So stay tuned. A book on bubble gum is coming!

Your ever controversial BRG member,

POETRY FRIDAY: Three Songs at the End of Summer

The summer of 2008 has been an especially gray, damp, and rainy one in my area of New England. Fortunately, my husband and I planned our Maine vacation for the best weather week of the season. Now that the end of summer is upon us, we’re having glorious sunny, dry days with temperatures in the seventies and low eighties--perfectly lovely weather that doesn’t usually arrive until September.

For Poetry Friday this week, I selected poems by one of my favorite adult poets, the late Jane Kenyon.

Three Songs at the End of Summer
by Jane Kenyon

A second crop of hay lies cut
and turned. Five gleaming crows
search and peck between the rows.
They make a low, companionable squawk,
and like midwives and undertakers
possess a weird authority.

Crickets leap from the stubble,
parting before me like the Red Sea.
The garden sprawls and spoils.

Across the lake the campers have learned
to water ski. They have, or they haven’t.
Sounds of the instructor’s megaphone
suffuse the hazy air. “Relax! Relax!”

You can read the rest of the poems here.

At Wild Rose Reader, I have a review of Hamsters, Shells, and Spelling Bees: School Poems and links to other poems perfect for sharing with elementary students at the beginning of the school year.

The Poetry Friday Roundup is at Charlotte’s Library.

Happy Labor Day weekend!!!

Wednesday, August 27, 2008


why should today be any different from yesterday?
the days i circled the sun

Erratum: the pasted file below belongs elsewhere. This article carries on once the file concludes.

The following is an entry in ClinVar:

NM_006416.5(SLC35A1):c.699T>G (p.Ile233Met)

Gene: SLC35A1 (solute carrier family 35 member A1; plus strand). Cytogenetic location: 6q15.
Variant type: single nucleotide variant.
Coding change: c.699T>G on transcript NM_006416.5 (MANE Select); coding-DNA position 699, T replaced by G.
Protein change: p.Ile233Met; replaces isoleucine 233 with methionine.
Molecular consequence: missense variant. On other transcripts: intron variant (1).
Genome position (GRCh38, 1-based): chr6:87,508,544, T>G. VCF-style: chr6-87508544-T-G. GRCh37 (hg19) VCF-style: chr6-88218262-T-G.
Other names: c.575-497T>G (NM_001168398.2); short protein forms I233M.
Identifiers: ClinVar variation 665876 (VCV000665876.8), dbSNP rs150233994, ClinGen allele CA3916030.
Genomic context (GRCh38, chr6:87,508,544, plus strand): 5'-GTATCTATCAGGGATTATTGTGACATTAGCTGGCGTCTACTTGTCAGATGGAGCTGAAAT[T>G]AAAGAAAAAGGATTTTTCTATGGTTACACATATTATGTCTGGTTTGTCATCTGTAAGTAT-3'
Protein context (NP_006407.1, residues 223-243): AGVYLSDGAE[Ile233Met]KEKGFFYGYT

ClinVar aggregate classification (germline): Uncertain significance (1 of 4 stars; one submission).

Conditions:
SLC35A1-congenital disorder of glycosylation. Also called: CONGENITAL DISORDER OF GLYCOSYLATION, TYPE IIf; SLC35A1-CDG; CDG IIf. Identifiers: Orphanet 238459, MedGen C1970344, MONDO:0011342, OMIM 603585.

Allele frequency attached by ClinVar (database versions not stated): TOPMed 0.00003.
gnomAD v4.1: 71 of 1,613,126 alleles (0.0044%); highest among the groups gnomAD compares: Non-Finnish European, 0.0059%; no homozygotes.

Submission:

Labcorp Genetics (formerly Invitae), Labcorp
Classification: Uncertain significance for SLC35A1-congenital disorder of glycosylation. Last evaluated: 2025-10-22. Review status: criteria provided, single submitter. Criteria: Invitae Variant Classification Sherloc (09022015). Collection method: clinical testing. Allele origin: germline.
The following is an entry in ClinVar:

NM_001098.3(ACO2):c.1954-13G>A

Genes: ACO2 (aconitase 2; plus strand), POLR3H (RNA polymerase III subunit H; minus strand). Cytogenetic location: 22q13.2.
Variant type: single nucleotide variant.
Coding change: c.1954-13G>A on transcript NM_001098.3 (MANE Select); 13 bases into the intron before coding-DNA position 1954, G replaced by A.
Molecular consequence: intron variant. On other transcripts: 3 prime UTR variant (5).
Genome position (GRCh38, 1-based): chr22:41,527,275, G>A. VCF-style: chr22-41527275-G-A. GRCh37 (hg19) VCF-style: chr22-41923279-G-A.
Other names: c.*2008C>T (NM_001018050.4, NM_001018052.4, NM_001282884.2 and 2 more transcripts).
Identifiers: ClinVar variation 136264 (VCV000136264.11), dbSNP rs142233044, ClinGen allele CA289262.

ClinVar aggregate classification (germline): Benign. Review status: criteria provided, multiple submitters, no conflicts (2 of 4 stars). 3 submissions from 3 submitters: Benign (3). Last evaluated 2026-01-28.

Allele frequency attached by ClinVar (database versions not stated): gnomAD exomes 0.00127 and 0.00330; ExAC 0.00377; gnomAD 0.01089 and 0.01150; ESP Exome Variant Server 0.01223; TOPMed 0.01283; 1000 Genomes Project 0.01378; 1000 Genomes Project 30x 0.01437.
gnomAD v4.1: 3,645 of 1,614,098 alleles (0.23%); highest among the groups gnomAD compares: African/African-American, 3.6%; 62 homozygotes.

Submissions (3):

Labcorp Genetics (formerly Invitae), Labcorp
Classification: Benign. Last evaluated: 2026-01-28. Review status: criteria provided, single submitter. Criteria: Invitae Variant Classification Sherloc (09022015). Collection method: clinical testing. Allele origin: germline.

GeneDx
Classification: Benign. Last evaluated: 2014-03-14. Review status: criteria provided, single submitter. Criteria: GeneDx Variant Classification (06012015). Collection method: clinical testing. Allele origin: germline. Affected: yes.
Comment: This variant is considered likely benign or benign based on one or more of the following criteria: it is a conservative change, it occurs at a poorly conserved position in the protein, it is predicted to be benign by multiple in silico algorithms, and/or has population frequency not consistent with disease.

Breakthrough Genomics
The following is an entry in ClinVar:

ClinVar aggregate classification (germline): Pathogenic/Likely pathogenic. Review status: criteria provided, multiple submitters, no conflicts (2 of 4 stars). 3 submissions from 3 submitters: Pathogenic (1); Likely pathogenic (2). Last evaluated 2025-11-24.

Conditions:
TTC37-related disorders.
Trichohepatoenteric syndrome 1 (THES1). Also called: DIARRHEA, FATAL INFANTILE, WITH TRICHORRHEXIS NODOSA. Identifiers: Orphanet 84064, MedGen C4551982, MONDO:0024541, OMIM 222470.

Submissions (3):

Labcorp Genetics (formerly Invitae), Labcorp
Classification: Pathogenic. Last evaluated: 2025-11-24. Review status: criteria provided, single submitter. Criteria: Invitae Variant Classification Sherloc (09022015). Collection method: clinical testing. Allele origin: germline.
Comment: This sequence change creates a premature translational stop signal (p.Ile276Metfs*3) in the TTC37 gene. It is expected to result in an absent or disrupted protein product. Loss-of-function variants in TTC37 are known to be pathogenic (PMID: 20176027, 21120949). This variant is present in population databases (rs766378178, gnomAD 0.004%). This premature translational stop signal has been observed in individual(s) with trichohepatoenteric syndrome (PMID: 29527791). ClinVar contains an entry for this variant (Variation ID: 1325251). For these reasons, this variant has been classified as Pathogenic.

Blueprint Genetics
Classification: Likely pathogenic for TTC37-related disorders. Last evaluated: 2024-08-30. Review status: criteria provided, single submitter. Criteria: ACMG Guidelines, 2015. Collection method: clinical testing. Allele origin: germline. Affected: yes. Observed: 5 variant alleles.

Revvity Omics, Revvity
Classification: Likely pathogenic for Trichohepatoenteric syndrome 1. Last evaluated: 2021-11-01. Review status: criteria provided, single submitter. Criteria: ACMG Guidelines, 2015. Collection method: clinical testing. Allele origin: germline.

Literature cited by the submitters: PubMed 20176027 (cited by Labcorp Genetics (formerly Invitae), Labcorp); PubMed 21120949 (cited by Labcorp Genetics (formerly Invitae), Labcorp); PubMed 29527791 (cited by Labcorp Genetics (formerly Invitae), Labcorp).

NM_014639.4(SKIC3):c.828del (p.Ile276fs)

instead of you
was a revolution
without a victory

Tuesday, August 26, 2008

Paring down

As some of you know I've recently adopted two stray kittens, who day by day are becoming more tame and friendly (here they are sleeping on "the" desk chair, no longer "my" desk chair). I am in awe of every step they take- yesterday they actually came to greet me when I got home, instead of running under the couch to hide! It gave me chills.

However, I live in a loft, that is one big room with no walls or doors. My studio is in this space also and this is proving a bit of a challenge. Paint brushes are getting chewed on, containers of pens knocked onto the floor and pieces of paper ripped into little pieces. Basically nothing can be left in their reach (which increases every day). Its like having a toddler. Or a flying puppy.

This is forcing me to get minimal and pare down. Normally I would say that key to my creative process is to have lots of things around me for inspiration. I have bulletin boards full of color combinations I like, patterns and pictures. When I make a painting I surround myself with sketches and reference material.

But lately I've had to put all that stuff away so it doesn't get chewed on and I'm actually kind of enjoying it. Something about having a nice clean surface to work on without any clutter is inspiring in itself, a completely blank slate. Maybe having all the things on my desk I thought I needed to get started was just an excuse. We tell ourselves a lot of things about what we need to be creative- quiet or noise or alone time or a certain set of paint brushes. But lately I've been thinking that is all a bunch of crap. Maybe it helps to set the stage with that stuff, or maybe we artists are just creatures of habit.

Either way this is proving a good experiment. Working in a space without all the stuff that reminds me of the things I identify with has been a nice change of pace. Maybe I will transition from reformed pack rat to actual neat freak? Or maybe I'll just have to do another cat book!